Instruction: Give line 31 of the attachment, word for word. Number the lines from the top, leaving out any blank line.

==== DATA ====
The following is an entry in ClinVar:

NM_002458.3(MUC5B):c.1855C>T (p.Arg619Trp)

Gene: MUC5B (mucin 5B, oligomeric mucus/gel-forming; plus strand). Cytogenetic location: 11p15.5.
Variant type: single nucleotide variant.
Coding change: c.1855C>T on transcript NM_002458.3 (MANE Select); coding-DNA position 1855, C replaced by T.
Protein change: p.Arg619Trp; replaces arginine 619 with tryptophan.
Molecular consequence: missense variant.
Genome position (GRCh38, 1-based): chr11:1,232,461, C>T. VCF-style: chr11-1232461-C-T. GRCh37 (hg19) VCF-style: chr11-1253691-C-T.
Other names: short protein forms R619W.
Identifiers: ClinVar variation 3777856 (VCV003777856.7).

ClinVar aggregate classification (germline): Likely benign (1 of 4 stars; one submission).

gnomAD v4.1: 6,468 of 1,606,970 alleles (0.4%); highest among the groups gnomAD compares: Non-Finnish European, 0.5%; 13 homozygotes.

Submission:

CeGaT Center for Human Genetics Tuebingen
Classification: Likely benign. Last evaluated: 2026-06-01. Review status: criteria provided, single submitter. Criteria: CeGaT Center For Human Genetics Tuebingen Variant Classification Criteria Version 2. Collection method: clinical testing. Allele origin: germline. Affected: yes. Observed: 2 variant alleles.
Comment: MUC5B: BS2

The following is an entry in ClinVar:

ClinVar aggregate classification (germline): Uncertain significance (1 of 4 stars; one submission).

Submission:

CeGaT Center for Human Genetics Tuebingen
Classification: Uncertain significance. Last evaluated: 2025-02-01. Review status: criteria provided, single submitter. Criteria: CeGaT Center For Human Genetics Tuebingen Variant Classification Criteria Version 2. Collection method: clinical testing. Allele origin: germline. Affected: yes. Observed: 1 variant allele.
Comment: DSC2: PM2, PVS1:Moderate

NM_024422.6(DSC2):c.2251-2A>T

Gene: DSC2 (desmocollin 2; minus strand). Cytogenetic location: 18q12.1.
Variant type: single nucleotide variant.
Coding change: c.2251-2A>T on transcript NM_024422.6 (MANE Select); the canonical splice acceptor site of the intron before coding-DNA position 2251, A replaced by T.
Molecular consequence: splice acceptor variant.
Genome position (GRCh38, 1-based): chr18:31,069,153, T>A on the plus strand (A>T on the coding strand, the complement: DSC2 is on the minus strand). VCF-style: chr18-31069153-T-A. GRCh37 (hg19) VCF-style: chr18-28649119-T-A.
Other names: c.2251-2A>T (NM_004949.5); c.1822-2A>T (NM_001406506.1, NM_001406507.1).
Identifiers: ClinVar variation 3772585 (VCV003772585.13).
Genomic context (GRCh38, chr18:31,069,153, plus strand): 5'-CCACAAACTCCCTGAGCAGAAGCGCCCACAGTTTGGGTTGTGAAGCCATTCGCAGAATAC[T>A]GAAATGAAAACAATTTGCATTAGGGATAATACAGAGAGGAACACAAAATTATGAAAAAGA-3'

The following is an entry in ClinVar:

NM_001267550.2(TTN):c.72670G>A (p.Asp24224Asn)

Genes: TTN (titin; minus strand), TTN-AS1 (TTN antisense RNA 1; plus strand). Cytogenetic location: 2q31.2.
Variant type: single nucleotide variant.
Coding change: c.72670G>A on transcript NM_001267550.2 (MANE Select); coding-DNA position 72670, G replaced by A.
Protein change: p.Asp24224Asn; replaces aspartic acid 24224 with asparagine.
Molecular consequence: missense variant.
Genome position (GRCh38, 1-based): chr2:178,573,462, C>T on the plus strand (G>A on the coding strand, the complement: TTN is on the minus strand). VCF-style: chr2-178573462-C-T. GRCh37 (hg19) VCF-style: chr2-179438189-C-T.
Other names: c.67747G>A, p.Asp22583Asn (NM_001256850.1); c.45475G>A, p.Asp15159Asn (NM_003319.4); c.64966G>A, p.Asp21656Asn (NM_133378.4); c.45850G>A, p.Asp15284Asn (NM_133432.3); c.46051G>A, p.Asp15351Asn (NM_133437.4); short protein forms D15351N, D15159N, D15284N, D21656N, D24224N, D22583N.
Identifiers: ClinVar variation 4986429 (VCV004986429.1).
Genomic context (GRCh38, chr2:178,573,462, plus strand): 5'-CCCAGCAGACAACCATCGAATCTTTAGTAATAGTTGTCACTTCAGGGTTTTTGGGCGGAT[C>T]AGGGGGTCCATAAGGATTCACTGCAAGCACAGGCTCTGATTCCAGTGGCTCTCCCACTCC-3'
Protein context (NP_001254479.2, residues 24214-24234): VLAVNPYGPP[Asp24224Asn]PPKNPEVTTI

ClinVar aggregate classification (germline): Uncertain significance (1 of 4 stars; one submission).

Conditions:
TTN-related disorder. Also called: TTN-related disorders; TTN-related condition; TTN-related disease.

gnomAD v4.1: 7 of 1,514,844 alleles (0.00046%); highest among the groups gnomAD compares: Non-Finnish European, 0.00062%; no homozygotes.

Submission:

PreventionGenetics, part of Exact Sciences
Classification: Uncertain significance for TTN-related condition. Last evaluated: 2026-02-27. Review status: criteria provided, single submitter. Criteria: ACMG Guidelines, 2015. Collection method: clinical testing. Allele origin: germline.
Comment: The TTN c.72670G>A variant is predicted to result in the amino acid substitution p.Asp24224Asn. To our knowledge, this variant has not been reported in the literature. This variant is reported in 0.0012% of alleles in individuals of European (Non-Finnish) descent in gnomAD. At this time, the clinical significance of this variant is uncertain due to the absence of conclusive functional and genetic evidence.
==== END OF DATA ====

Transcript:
Genomic context (GRCh38, chr18:31,069,153, plus strand): 5'-CCACAAACTCCCTGAGCAGAAGCGCCCACAGTTTGGGTTGTGAAGCCATTCGCAGAATAC[T>A]GAAATGAAAACAATTTGCATTAGGGATAATACAGAGAGGAACACAAAATTATGAAAAAGA-3'